Forty years ago, the U.S. Centers for Disease Control first reported a cluster of cases of Pneumocystis carinii pneumonia among otherwise healthy young men – the first report of the disease that would eventually be identified as AIDS. Waves and waves of unrelenting death and suffering would follow in an unending nightmare that didn’t have to be.
From that crisis grew high-impact activism that was strategic, confrontational, and unrelenting. Led by queer liberation and civil rights activists, people with AIDS and their communities became disease, pharmaceutical, public health, human rights, and policy experts – out of necessity and bravery. The movement building and direct action of AIDS activists catalyzed the development of highly effective antiretroviral medicines, and then demanded pharmaceutical companies lower the price of life-saving drugs – in some cases to less than 99% of their initial price. When racist and nativist policymaking said that global access to treatment was impossible, activists from the South and North worked together to force change. Today, 21.7 million of the 38 million people living with HIV worldwide are accessing life-saving treatment.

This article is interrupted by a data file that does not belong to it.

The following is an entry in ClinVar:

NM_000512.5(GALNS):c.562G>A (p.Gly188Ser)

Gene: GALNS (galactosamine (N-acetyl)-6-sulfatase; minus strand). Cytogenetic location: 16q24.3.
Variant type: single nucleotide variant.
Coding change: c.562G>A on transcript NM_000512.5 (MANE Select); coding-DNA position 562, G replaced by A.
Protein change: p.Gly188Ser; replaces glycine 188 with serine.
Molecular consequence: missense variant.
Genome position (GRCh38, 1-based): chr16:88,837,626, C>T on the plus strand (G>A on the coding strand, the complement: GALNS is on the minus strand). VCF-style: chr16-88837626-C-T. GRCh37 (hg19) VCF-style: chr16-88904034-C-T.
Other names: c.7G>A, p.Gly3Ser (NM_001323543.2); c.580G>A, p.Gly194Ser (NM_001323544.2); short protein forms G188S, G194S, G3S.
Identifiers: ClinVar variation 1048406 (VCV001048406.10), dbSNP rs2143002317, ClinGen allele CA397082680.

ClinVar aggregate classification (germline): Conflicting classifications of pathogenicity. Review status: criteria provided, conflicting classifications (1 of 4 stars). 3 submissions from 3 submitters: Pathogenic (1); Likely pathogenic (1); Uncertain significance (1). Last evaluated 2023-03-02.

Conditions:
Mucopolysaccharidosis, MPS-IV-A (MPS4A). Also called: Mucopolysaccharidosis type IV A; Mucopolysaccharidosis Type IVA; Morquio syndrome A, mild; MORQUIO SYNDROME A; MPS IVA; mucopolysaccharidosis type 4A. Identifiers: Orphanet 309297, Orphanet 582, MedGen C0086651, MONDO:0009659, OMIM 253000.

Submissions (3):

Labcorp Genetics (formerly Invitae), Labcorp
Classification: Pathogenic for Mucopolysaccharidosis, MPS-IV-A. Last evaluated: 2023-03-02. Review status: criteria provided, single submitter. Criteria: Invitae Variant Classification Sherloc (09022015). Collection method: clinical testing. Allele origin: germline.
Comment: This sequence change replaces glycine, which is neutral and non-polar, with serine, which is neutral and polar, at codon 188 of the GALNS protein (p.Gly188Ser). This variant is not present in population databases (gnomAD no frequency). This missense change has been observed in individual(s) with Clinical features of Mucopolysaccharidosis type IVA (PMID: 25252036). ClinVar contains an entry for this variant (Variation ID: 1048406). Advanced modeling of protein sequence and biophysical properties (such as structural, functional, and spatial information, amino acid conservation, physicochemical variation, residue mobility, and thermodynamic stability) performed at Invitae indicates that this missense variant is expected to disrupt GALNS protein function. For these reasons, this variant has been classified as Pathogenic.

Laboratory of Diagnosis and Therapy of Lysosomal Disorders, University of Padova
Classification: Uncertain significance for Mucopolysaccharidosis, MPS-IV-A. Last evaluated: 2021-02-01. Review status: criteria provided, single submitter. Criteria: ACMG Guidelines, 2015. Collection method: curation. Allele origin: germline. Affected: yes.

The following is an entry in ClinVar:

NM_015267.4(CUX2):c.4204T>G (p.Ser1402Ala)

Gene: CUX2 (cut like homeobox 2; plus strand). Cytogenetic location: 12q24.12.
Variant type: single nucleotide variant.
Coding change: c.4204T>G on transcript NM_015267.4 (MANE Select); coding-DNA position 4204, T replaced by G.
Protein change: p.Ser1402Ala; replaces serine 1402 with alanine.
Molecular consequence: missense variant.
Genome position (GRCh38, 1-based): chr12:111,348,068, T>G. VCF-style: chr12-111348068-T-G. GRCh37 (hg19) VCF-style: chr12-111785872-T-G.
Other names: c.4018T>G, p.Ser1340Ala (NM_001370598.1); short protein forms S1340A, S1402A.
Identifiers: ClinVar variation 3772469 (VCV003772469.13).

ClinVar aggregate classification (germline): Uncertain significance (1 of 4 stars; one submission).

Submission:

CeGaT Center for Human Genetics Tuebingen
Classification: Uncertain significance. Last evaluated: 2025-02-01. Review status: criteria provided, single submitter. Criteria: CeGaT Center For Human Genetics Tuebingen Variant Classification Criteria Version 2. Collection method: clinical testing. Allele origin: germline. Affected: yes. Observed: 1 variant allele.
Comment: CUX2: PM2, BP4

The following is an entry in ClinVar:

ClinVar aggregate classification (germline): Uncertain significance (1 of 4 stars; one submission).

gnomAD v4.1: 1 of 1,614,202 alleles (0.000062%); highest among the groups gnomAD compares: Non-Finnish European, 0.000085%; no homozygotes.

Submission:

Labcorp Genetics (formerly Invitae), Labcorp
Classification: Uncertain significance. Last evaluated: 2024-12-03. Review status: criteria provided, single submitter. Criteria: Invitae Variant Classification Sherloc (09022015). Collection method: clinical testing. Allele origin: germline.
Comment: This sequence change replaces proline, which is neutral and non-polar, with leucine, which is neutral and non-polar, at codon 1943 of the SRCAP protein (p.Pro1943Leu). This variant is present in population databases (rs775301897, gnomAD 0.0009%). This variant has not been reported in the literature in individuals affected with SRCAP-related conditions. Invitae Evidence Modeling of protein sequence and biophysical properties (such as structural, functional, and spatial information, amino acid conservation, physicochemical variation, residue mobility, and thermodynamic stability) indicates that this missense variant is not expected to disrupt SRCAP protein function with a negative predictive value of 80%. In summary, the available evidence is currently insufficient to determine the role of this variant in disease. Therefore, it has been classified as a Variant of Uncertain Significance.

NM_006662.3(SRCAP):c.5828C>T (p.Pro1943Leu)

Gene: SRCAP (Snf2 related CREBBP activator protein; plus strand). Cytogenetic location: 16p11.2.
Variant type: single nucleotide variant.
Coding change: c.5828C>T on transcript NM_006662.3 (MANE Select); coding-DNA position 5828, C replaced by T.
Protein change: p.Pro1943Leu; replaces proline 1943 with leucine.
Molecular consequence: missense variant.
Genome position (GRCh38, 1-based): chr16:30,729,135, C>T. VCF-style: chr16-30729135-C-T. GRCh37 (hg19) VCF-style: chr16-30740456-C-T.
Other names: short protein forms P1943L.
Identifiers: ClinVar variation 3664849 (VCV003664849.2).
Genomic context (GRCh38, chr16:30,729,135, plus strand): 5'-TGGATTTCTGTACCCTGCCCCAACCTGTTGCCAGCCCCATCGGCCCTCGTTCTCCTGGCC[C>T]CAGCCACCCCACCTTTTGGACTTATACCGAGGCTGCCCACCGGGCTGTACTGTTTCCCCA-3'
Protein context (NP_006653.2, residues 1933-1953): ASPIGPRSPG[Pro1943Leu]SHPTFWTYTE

Forty years after the first Morbidity and Mortality Weekly Report (MMWR), AIDS is far from over – and it could have been. Oppressed, marginalized, and criminalized communities are still at greatest risk of HIV, and as we’ve experienced over the past 18 months are also at greatest risk of COVID-19. AIDS taught us 40 years of lessons to apply to the COVID-19 pandemic, and activists are fighting like hell to end both. We have a vital role to play: to ensure the world does not get comfortable with ongoing mass death and disease, to confront pharma greed and political avarice, and to protect human rights as a fundamental aspect of health. AIDS isn’t over for any of us until it is over for all of us. Similarly, COVID-19 isn’t over for any of us until it is over for all of us.
Today, we’re marking this date in boundless grief and righteous anger, resolute in our fight, committed to ending the deadly pandemics that are driven by pharma greed, nationalism, racism, transphobia, criminalization of sex work and drug use, misogyny, and homophobia.